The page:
I was initially asked by Bill Porter, Vice President of Fund Development and Paul Crellin, Senior Manager of Fund Development Systems, to design a brochure for a new fundraising campaign. After meeting with them, I quickly surmised that this program would require more than a simple brochure.
During our first meeting, they laid out the parameters of this program. The idea was to adorn a walkway, which was being constructed alongside the new Cone Health Cancer Center, with metal plaques. These plaques would offer people an opportunity to honor those affected by cancer — whether they be cancer victims, survivors, family members, friends or caregivers. Proceeds from the sale of these plaques would go to help cancer victims with related expenses.
The folks in the Fund Development office were simply looking for a brochure to promote this program. They wanted a brochure which contained an order form on which participants could write almost anything, with the only limitation being character count. This solution posed a few problems, least of which was size.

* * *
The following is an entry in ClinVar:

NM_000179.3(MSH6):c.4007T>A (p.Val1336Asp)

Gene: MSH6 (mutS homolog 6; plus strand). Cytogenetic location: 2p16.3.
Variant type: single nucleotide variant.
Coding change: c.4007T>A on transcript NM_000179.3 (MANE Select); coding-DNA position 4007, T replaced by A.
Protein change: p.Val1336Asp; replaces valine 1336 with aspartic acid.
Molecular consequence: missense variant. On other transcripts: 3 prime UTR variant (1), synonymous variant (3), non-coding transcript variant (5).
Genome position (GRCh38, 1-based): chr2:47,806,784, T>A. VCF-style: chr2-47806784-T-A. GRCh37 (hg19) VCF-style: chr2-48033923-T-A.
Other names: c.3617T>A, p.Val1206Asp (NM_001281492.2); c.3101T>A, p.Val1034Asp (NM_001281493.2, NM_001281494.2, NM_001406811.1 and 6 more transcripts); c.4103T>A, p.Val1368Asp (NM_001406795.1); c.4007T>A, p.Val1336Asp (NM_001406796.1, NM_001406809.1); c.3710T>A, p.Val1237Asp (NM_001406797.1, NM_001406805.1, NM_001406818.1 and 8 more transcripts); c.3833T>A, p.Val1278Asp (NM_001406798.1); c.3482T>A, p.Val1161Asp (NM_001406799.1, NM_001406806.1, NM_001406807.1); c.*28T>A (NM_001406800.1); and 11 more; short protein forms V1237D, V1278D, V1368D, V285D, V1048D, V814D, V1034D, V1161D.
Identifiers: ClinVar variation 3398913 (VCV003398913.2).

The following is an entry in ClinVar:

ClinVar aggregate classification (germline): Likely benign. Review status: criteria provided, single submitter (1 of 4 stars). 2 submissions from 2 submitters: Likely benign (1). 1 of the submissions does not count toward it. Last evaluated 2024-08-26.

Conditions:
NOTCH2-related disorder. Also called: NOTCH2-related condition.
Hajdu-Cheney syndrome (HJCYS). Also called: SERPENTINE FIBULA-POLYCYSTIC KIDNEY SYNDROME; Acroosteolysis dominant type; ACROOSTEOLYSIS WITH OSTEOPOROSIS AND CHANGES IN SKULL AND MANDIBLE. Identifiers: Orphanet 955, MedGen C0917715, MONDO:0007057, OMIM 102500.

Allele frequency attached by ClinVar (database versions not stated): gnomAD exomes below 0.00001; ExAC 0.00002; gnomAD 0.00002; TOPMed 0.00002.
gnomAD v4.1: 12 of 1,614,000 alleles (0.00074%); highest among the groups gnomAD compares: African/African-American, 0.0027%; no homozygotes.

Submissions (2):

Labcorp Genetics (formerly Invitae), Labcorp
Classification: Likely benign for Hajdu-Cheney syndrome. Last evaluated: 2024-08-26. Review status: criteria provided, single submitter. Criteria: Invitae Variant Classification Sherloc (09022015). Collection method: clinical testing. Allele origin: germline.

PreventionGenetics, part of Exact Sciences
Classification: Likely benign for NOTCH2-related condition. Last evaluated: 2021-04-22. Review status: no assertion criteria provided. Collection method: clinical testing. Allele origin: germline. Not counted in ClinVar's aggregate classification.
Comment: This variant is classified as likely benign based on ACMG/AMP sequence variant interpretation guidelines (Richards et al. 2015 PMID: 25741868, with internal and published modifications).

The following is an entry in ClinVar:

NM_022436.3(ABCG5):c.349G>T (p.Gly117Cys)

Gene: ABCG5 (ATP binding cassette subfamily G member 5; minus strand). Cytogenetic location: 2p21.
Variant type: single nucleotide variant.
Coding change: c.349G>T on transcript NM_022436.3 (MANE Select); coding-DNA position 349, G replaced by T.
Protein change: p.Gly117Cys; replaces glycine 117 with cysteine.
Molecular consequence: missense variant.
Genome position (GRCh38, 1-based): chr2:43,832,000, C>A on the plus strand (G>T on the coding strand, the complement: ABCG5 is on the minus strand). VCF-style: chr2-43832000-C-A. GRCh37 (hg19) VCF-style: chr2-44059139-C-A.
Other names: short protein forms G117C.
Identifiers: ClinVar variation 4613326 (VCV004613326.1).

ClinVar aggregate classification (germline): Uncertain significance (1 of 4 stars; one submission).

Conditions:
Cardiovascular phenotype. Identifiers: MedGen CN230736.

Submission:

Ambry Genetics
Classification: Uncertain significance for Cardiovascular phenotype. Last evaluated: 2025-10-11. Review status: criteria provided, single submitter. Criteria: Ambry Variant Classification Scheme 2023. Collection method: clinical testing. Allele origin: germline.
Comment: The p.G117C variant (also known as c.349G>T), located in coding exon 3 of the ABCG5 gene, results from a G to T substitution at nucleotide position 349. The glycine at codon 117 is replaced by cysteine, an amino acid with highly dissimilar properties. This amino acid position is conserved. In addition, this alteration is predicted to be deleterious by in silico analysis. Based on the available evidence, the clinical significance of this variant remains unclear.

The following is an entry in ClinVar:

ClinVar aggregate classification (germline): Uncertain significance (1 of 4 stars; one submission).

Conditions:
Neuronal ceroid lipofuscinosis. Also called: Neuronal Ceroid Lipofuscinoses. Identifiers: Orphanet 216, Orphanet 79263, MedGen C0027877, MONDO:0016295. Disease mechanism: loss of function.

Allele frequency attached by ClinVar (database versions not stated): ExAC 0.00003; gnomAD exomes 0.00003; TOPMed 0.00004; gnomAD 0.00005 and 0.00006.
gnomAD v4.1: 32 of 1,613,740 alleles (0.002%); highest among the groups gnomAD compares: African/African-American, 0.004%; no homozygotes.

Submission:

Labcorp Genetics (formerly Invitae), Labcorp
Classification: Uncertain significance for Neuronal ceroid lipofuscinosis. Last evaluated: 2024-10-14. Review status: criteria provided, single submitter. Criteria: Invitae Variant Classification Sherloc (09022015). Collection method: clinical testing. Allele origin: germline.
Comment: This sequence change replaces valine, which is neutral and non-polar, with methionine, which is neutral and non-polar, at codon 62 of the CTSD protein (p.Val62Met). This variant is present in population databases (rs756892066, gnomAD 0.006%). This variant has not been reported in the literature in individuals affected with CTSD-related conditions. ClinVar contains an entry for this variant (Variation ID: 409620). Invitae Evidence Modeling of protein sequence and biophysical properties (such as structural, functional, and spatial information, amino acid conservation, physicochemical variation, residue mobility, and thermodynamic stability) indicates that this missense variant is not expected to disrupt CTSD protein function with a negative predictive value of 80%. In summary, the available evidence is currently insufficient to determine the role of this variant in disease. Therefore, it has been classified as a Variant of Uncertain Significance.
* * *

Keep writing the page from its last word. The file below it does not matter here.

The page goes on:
In order to create an order form that could accept in excess of 700 characters, would have been daunting. Not only would it need to include room for the patron’s text, but I would need to collect information about the patron themselves. This seemed way to unwieldy for most people to use. It also posed logistical issues: The hospital would now have to re-key every order, send it out for approval, etc. The idea of a brochure being the single best solution, was quickly challenged.